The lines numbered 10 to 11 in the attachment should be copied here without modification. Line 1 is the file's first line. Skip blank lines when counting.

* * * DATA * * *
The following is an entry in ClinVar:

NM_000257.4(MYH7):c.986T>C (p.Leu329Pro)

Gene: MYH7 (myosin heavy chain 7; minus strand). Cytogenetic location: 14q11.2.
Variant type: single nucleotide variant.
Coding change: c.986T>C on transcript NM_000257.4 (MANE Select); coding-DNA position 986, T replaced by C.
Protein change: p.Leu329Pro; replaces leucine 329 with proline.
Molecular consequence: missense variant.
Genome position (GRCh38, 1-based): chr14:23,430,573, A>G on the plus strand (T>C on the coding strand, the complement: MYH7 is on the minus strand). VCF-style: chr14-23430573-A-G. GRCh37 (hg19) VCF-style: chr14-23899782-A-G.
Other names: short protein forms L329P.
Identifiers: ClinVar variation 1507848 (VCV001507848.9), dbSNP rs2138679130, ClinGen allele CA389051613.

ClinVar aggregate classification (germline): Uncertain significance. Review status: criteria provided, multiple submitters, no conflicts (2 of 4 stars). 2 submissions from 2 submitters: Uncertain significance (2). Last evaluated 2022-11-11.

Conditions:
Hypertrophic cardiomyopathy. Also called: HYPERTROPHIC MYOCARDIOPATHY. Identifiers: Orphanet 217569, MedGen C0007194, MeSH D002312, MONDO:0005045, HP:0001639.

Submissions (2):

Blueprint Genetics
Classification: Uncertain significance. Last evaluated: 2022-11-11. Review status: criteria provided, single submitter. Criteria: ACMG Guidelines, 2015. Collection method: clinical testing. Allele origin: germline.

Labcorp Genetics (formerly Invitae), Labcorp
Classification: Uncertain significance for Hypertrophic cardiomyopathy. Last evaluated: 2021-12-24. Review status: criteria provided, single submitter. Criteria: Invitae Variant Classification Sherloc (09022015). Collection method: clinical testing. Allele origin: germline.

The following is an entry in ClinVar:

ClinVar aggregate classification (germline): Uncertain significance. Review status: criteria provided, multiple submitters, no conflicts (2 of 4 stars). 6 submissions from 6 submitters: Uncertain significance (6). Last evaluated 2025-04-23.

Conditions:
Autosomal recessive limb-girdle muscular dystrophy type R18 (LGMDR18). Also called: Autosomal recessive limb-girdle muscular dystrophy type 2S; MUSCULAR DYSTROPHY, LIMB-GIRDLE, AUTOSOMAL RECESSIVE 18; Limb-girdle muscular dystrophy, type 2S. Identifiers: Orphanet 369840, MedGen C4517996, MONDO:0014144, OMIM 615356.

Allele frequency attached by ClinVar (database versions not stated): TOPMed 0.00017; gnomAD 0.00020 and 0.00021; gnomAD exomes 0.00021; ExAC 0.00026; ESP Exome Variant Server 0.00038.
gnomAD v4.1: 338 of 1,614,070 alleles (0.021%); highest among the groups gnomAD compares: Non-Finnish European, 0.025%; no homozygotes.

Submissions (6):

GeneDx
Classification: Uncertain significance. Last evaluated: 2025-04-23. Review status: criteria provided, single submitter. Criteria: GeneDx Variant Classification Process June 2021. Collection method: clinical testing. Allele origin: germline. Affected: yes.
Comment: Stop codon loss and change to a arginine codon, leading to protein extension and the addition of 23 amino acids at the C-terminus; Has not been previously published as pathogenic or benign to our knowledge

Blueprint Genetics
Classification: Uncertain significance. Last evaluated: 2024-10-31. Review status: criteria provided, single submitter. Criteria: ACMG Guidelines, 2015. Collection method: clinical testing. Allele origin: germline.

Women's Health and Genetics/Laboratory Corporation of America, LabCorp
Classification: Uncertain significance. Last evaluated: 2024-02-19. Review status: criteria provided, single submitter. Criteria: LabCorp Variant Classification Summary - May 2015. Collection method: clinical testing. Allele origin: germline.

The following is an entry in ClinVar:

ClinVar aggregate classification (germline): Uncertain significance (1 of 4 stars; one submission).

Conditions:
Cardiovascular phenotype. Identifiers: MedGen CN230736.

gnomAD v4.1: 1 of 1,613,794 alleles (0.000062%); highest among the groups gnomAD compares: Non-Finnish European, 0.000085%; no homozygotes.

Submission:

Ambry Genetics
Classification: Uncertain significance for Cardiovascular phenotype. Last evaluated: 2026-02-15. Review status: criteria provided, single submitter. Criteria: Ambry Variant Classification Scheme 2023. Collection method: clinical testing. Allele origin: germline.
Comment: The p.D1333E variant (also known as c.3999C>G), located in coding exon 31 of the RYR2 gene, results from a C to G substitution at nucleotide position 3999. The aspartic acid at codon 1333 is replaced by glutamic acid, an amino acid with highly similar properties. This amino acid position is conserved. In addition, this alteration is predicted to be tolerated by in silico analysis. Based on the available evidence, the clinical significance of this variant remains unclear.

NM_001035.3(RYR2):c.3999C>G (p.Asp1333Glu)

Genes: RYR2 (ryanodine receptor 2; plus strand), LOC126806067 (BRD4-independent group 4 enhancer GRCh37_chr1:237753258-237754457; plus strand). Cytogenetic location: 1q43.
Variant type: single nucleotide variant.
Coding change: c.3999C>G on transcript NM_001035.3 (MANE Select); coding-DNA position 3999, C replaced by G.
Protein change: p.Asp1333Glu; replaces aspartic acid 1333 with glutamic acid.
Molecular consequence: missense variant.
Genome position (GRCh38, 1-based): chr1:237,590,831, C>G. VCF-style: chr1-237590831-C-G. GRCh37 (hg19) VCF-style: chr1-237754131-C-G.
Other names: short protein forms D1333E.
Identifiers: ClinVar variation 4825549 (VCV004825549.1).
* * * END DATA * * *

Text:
Identifiers: ClinVar variation 1507848 (VCV001507848.9), dbSNP rs2138679130, ClinGen allele CA389051613.

ClinVar aggregate classification (germline): Uncertain significance. Review status: criteria provided, multiple submitters, no conflicts (2 of 4 stars). 2 submissions from 2 submitters: Uncertain significance (2). Last evaluated 2022-11-11.